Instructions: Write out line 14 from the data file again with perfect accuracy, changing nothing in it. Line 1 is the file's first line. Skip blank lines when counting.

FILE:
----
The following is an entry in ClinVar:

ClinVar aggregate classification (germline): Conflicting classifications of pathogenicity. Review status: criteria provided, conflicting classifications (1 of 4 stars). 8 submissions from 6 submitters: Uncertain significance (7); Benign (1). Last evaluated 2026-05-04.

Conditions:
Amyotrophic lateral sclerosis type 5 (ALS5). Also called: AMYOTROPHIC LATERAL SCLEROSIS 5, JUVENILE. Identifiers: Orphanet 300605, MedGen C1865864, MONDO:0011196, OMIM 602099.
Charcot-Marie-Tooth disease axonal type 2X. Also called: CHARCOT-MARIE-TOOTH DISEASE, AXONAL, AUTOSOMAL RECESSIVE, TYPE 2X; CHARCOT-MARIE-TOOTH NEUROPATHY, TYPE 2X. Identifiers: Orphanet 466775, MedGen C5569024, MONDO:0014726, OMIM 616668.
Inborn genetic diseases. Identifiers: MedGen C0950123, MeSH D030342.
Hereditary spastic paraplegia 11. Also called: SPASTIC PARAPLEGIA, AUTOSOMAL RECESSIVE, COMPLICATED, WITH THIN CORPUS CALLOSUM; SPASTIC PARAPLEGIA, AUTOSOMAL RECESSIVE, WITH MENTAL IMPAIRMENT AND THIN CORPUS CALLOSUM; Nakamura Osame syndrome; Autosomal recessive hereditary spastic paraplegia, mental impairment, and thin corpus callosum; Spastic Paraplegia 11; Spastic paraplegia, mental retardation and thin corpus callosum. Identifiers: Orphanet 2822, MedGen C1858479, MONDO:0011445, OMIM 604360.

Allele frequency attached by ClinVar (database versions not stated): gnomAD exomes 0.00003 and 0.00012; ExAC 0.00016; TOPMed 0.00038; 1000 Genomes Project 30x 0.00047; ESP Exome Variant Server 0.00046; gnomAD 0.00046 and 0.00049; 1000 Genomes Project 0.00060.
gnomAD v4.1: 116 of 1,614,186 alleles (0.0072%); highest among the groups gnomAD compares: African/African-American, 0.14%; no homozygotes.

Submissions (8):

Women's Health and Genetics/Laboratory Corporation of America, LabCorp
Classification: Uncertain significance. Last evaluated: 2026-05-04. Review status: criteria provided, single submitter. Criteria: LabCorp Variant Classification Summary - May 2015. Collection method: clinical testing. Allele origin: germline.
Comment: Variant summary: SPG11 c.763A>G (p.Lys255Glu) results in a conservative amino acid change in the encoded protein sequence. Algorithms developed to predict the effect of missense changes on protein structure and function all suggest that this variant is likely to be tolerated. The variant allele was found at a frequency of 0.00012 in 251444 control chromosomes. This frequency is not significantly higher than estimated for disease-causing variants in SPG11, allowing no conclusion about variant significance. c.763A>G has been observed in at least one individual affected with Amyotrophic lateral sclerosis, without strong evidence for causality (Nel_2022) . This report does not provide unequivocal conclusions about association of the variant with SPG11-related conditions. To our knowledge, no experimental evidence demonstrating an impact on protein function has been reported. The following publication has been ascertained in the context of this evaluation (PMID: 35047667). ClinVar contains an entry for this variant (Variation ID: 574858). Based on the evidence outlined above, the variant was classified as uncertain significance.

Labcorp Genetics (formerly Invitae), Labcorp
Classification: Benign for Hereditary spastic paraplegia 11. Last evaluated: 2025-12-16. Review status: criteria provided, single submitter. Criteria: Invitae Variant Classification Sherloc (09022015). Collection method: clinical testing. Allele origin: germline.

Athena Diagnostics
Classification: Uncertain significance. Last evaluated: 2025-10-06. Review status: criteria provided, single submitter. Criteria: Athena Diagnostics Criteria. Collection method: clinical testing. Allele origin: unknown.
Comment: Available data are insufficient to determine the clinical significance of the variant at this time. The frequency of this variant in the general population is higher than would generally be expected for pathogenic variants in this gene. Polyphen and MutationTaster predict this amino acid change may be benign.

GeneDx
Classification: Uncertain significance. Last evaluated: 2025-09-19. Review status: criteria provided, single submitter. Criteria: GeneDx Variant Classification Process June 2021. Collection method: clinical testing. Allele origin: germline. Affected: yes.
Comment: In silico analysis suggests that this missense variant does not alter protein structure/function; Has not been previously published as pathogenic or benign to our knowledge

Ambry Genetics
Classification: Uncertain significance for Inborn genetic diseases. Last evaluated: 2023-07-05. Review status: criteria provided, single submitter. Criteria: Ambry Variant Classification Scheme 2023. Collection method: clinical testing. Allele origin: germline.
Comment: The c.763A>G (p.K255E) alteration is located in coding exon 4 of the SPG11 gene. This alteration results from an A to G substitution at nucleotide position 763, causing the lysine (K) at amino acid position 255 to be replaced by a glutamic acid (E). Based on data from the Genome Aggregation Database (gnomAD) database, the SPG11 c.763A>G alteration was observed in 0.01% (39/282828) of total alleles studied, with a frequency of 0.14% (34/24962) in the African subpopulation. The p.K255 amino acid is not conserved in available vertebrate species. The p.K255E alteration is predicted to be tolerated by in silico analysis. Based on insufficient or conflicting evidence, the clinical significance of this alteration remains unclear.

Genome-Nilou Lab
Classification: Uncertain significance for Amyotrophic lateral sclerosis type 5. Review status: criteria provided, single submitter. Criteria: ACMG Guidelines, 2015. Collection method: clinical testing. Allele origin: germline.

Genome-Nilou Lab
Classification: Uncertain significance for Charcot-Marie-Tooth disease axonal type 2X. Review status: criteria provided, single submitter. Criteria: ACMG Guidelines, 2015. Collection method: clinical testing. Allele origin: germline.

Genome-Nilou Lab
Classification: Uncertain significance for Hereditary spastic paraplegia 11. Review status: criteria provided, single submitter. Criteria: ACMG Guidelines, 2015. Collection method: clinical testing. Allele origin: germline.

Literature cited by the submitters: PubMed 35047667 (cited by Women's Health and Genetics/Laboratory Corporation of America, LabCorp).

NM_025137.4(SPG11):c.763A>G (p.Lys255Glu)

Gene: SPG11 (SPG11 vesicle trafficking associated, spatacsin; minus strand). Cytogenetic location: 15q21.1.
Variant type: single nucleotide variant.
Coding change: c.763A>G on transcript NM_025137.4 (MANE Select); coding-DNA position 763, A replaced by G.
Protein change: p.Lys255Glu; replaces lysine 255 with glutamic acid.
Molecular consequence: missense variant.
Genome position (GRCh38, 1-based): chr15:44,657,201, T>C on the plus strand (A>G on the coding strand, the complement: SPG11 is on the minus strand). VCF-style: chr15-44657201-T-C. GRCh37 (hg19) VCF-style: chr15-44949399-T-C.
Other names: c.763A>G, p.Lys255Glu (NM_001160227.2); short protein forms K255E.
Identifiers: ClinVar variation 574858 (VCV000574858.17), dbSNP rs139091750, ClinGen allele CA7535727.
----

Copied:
Labcorp Genetics (formerly Invitae), Labcorp